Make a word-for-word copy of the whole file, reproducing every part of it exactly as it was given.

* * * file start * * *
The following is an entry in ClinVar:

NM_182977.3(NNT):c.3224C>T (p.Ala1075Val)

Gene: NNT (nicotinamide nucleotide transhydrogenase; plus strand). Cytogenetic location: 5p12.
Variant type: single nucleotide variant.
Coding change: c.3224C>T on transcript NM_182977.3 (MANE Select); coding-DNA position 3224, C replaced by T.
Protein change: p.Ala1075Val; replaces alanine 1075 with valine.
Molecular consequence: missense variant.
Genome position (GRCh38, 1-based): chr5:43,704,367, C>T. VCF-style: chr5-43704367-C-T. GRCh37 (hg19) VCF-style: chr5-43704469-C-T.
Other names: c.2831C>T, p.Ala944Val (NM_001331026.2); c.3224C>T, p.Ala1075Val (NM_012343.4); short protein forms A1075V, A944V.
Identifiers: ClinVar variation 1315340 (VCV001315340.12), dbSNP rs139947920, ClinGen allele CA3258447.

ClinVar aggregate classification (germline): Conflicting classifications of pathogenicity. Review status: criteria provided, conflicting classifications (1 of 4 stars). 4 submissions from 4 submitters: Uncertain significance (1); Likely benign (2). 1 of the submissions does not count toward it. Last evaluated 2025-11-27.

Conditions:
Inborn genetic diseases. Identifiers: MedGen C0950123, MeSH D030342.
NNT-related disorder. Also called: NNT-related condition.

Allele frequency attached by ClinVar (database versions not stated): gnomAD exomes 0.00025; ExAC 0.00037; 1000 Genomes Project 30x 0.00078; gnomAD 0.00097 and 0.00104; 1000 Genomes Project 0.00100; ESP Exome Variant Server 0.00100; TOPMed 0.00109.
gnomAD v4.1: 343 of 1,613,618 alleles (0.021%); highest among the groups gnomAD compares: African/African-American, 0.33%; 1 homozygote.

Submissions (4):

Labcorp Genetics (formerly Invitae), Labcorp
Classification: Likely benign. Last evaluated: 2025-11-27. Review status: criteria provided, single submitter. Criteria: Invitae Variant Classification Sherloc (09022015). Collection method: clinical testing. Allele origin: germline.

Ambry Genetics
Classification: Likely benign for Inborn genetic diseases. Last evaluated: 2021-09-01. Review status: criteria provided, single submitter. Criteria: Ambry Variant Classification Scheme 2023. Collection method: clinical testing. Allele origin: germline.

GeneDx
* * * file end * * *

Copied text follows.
The following is an entry in ClinVar:

NM_182977.3(NNT):c.3224C>T (p.Ala1075Val)

Gene: NNT (nicotinamide nucleotide transhydrogenase; plus strand). Cytogenetic location: 5p12.
Variant type: single nucleotide variant.
Coding change: c.3224C>T on transcript NM_182977.3 (MANE Select); coding-DNA position 3224, C replaced by T.
Protein change: p.Ala1075Val; replaces alanine 1075 with valine.
Molecular consequence: missense variant.
Genome position (GRCh38, 1-based): chr5:43,704,367, C>T. VCF-style: chr5-43704367-C-T. GRCh37 (hg19) VCF-style: chr5-43704469-C-T.
Other names: c.2831C>T, p.Ala944Val (NM_001331026.2); c.3224C>T, p.Ala1075Val (NM_012343.4); short protein forms A1075V, A944V.
Identifiers: ClinVar variation 1315340 (VCV001315340.12), dbSNP rs139947920, ClinGen allele CA3258447.

ClinVar aggregate classification (germline): Conflicting classifications of pathogenicity. Review status: criteria provided, conflicting classifications (1 of 4 stars). 4 submissions from 4 submitters: Uncertain significance (1); Likely benign (2). 1 of the submissions does not count toward it. Last evaluated 2025-11-27.

Conditions:
Inborn genetic diseases. Identifiers: MedGen C0950123, MeSH D030342.
NNT-related disorder. Also called: NNT-related condition.

Allele frequency attached by ClinVar (database versions not stated): gnomAD exomes 0.00025; ExAC 0.00037; 1000 Genomes Project 30x 0.00078; gnomAD 0.00097 and 0.00104; 1000 Genomes Project 0.00100; ESP Exome Variant Server 0.00100; TOPMed 0.00109.
gnomAD v4.1: 343 of 1,613,618 alleles (0.021%); highest among the groups gnomAD compares: African/African-American, 0.33%; 1 homozygote.

Submissions (4):

Labcorp Genetics (formerly Invitae), Labcorp
Classification: Likely benign. Last evaluated: 2025-11-27. Review status: criteria provided, single submitter. Criteria: Invitae Variant Classification Sherloc (09022015). Collection method: clinical testing. Allele origin: germline.

Ambry Genetics
Classification: Likely benign for Inborn genetic diseases. Last evaluated: 2021-09-01. Review status: criteria provided, single submitter. Criteria: Ambry Variant Classification Scheme 2023. Collection method: clinical testing. Allele origin: germline.

GeneDx